228. Stewart A. Stehlin, Weimar and the Vatican, 1919-1933 (Princeton: Princeton
University Press, 1983), p. 365.

229. Winkler, Weimar, p. 671.

230. John Gunther, Inside Eurcpe (New York: Harper and Brothers, 1938), p. 41.

231. Hargrave, Montagu Norman, pp. 219-20.

Chapter 5

1. Remhold Hoops, Englands Selbst-tauschung{Redm: Zentralverlag NSDAP Franz Eher
Nachfolger Gmbh, 1940), p. 37.

2. Adolf Hitler, Hitler's Secret Conversations 1941-1944 (New York: Farrar, Straus &
Young, 1953), pp. 166, 259, 534, 507.

3. Ernst JUnger, On theMarble Cliffs (Norfolk, CT: New Directions, 1947), p. 93.

4. Johann Wolfgang von Goethe, Goethe's Faust Part Two (Prose translation by Max
Dietz) (Pennsylvania: Bryn Mawr, 1949), p. 191.

5. Klaus Fischer, Nazi Germany. A New History (New York: Continuum, 1996),
p. 268.

6. Carroll Quigley, Tragedy and Hcpe. A History of the World in Our Time (New York:
Macmillan Company, 1966), p. 430.

7. I. Benoist-Mechm, Histoire del'armee allemande (Paris: Editions Albin Michel, 1966),
Vol. 3, p. 87.

 

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28S Conjuring Hitler

S. Jacques Delarue, Gestapo. A History of Horror {New York: Dell, 1964), p. 65.
9. Ibid.

10. John Toland, Adolf Hitler (Garden City, NY: Doubleday & Co., 1976), p. 569.

11. Fischer, Nazi Germany, p. 272.

1 2. Joseph Eorkm, The Crime and Punishment of I. G. Farben (New York: The Free Press,
197S), p. 56.

13. John Comwell, Hitler's Pcpe. TheSecret History of Pius XJ/(New York: Viking, 1999),
p. 154.

14. Hans Mommsen, "The Reichstag Fire and Its Political Consequences,' in Hajo
Holbom (ed.), Rt public to Reich. TheMaking of the Nazi Revolution. Ten Essays (New
York: Vintage, 1972), p. 147.

15. Andre Francois-Poncet, The Fateful Years. Memoirs of a French Ambassador in Berlin,
1931-1938 (London: Victor Gollancz, 1949), p. 55.

16. Mommsen, 'Reichstag Fire,' p. 150.

17. Delarue, Gestapo, p. 67.

IS. Max Gallo, The Night of the Long Knives (New York: Da Capo Press, 1997 [1972]),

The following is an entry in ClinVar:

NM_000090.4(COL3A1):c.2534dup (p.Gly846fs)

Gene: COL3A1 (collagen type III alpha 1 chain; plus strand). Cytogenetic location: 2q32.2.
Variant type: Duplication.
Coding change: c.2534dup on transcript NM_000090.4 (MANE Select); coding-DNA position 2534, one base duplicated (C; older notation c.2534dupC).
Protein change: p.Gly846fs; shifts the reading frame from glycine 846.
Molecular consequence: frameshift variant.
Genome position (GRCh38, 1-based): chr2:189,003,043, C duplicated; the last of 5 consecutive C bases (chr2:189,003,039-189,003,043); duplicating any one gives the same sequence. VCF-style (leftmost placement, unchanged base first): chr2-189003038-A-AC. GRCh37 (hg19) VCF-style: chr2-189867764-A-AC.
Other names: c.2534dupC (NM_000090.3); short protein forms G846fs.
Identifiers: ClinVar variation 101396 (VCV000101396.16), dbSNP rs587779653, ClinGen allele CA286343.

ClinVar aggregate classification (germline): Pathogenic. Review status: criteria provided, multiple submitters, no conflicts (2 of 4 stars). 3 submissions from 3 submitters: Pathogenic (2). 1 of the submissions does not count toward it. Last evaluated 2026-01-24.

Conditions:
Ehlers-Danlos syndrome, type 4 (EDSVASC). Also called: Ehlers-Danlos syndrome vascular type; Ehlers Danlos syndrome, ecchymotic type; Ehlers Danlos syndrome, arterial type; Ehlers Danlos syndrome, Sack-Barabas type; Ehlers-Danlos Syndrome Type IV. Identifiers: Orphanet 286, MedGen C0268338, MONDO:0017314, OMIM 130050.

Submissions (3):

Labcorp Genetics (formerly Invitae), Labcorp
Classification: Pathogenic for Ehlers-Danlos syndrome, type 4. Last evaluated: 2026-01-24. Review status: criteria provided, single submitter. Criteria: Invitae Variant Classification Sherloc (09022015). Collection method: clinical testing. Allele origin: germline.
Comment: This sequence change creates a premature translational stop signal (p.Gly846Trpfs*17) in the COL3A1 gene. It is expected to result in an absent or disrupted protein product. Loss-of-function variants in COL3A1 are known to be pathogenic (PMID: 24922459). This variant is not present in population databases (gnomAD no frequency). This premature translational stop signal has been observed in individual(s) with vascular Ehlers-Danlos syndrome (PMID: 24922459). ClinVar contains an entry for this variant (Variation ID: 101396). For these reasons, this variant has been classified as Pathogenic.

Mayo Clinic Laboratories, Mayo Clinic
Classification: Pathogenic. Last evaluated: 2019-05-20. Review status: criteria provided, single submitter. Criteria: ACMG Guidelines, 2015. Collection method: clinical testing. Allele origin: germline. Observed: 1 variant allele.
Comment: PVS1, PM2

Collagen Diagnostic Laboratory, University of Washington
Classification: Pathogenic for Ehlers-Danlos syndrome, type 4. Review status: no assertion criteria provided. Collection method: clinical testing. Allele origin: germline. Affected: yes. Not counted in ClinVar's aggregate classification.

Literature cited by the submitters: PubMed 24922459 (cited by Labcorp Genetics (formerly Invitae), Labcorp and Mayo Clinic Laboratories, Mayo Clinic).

pp. 41-2.

19. John Weitz, Hitler's Banker: Hjalmar Horace Greeley Schacht (Boston: Little, Brown
& Company, 1997), p. 140.

20. Delarue, Gestapo, pp. 70-71.

21. Francois-Poncet, Fateful Years, p. 55.

22. Fischer, Nazi Germany, p. 2S5.

23. Ibid.

24. Gallo, Long Knives, p. 1 00.

25. Delarue, Gestapo, -p. 141.

26. Douglas Reed, The Prisoner of Ottawa, Otto Strasser (London: Jonathan Cape,
1953).

27. Ian Kershaw, Hitler: 1889-1936: Hubris (New York: W. W. Norton & Co., 199S),
p. 515.

28. Francois-Poncet, Fateful Years, p. 133.

29. Ibid., p. 153.

30. Edmond Vermeil, Germany's Three Reichs. Their History and Culture (London: Andrew
Dakers Limited, 1945), p. 291.

31. Paul Maquenne, L'heresie economique allemande (Paris: Guerre 39, Union Latme,
1940), p.115.

32. Francois-Poncet, Fateful Years, p. 221.

33. Hans Ulnch Thamer, 11 Terzo Reich (Verfiihrung und Gewalt, Deutschland 1933-1945)
(Bologna: II Mulino, 1 993 [ 1 986]), p. 222.

34. Hjalmar Schacht, My First Seventy-six Years: The Autobicgraphy of Hjalmar Schacht
(London: Allen Win gate, 1955), p. 295.

35. Karl Erich Bom, Die Deutsche Bankenkrise 193 1, Finanzen und Politik (MUnchen: R.
Piper & Co. Verlag, 1967), p. 1 18.

36. N. J. Johannsen, A Neglected Point in Connection with Crises (New York: Augustus